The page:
Last summer, I had the pleasure of meeting Sherry Kempf, mother of Ava and Rui Rui Bleifuss. While we drank iced tea (me) and coffee (Kempf), I learned about the challenges then 9-year-old Ava faced growing up as the able-bodied younger sibling of Rui Rui, then 12, who lives with degenerative neuromuscular disease called Charcot-Marie-Tooth.
Kempf told me about how Ava, who struggled with jealousy and frustration over the attention her older sister’s medical needs require from her parents, had blossomed while attending a support program for able-bodied siblings of medically complex kids. The program, known as the Sibling Support Group, is run by Roseville-based Pediatric Home Service, an agency that offers in-home medical care for children. Ava’s dad, Ethan Bleifuss, had heard about the program in an article I wrote back in February.
The group was a way for Ava and her parents to connect with other families who were in similar situations, something they’d had very little opportunity to do during Ava’s lifetime.
“This was this magical moment of, ‘We’re finally in a group,’ ” Kempf told me last summer. “Ava saw it as a way to connect with other kids. She’s not always that big on talking about feelings, but in this group she felt comfortable. It was very important to her.”
Just this week, I got an email from Kaitlyn Bourget, Pediatric Home Service’s digital specialist. She wanted to let me know that my article about the Kempf/Bleifuss family’s experience in the sibling support group had inspired yet another family to join.
“They signed up because they read your article,” Bourget said. “We’ve had such good feedback about the program. We even extended the first group because they didn’t want it to end.”
Based on the support group’s popularity, Pediatric Home Service has decided to offer another session that will begin mid-February and run into the spring. Registration deadline is Feb. 4. There is still room for a few more kids and their parents.
A few program participants, including Kempf, were so excited about the specialized support the group offered for their children that they recorded video testimonials.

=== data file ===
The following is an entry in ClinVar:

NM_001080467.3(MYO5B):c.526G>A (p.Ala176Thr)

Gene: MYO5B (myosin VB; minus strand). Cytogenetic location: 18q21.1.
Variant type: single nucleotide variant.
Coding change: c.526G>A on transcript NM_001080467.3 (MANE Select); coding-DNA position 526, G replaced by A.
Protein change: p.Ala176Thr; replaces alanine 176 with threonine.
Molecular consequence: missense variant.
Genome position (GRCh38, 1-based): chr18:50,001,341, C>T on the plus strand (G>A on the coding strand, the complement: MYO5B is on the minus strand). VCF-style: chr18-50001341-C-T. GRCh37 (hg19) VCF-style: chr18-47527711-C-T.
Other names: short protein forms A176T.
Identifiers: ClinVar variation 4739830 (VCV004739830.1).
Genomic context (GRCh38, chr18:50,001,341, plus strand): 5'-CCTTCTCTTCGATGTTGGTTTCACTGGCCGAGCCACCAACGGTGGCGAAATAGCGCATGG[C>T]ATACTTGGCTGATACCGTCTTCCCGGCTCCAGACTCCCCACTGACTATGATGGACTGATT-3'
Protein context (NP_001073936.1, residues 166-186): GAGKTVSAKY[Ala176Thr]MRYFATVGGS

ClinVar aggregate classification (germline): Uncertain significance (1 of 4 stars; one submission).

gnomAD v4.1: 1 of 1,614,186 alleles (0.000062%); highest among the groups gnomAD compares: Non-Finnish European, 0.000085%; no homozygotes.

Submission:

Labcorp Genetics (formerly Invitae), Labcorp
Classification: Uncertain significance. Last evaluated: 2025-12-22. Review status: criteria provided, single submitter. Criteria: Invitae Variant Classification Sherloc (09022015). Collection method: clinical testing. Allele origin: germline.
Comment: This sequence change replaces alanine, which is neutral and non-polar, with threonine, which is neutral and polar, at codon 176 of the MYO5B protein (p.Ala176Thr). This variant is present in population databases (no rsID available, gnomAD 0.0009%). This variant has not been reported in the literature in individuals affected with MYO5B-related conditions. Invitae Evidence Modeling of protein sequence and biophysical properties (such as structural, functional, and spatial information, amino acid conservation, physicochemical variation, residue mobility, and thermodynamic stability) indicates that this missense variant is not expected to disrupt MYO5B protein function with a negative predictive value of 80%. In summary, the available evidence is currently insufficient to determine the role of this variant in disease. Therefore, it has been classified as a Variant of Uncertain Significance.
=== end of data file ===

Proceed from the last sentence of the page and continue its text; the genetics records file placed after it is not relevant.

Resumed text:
“There aren’t many programs like this one,” Bourget told me. Able-bodied siblings of medically complex kids can sometimes feel left out of the picture. “So parents get really excited about the opportunity for their children to meet other kids in the same situation. They don’t see a lot of people in their situation it makes them fee like they are in a normal family.”
Circle of Excellence
At the tail end of 2015, I wrote an article about the Minnesota Department of Human Services’ Commissioner’s Circle of Excellence Awards, an annual event that honors the achievements of select human services programs in the state. This year, I was wrapped up in other end-of-year deadlines and I wasn’t able to write an article about the awards program. But I wanted readers to have an opportunity to learn a little bit about some of the programs that were honored.
Once again, the work of nearly every single one of the honorees is focused on mental health and addiction. The Department of Human Services produces an excellent set of videos detailing each award winner; I thought readers might be interested in learning more.
Last May, I wrote a story about one of the honorees — Arts Center of St. Peter. Keep your eyes peeled: I’ll likely write about at least one more in 2017.
Mental illness and comedy